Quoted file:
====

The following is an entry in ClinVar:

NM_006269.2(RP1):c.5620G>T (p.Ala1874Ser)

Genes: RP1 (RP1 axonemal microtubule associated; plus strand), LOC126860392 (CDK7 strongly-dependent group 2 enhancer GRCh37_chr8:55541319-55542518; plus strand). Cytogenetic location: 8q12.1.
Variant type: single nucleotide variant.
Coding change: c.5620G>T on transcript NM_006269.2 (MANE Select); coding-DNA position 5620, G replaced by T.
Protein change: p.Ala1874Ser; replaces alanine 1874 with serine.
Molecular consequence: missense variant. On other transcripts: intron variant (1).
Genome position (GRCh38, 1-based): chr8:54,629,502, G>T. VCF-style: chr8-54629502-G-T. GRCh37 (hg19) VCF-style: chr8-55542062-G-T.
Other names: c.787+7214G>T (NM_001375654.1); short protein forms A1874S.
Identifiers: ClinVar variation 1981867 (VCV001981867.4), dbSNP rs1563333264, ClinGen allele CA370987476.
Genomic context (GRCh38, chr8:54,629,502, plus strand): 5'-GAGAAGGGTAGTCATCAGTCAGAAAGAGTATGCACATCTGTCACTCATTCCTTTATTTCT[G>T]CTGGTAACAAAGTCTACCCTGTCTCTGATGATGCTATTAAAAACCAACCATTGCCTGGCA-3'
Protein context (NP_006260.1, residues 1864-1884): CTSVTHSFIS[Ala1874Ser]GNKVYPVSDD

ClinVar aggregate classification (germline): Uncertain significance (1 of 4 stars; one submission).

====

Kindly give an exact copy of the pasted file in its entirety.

The following is an entry in ClinVar:

NM_006269.2(RP1):c.5620G>T (p.Ala1874Ser)

Genes: RP1 (RP1 axonemal microtubule associated; plus strand), LOC126860392 (CDK7 strongly-dependent group 2 enhancer GRCh37_chr8:55541319-55542518; plus strand). Cytogenetic location: 8q12.1.
Variant type: single nucleotide variant.
Coding change: c.5620G>T on transcript NM_006269.2 (MANE Select); coding-DNA position 5620, G replaced by T.
Protein change: p.Ala1874Ser; replaces alanine 1874 with serine.
Molecular consequence: missense variant. On other transcripts: intron variant (1).
Genome position (GRCh38, 1-based): chr8:54,629,502, G>T. VCF-style: chr8-54629502-G-T. GRCh37 (hg19) VCF-style: chr8-55542062-G-T.
Other names: c.787+7214G>T (NM_001375654.1); short protein forms A1874S.
Identifiers: ClinVar variation 1981867 (VCV001981867.4), dbSNP rs1563333264, ClinGen allele CA370987476.
Genomic context (GRCh38, chr8:54,629,502, plus strand): 5'-GAGAAGGGTAGTCATCAGTCAGAAAGAGTATGCACATCTGTCACTCATTCCTTTATTTCT[G>T]CTGGTAACAAAGTCTACCCTGTCTCTGATGATGCTATTAAAAACCAACCATTGCCTGGCA-3'
Protein context (NP_006260.1, residues 1864-1884): CTSVTHSFIS[Ala1874Ser]GNKVYPVSDD

ClinVar aggregate classification (germline): Uncertain significance (1 of 4 stars; one submission).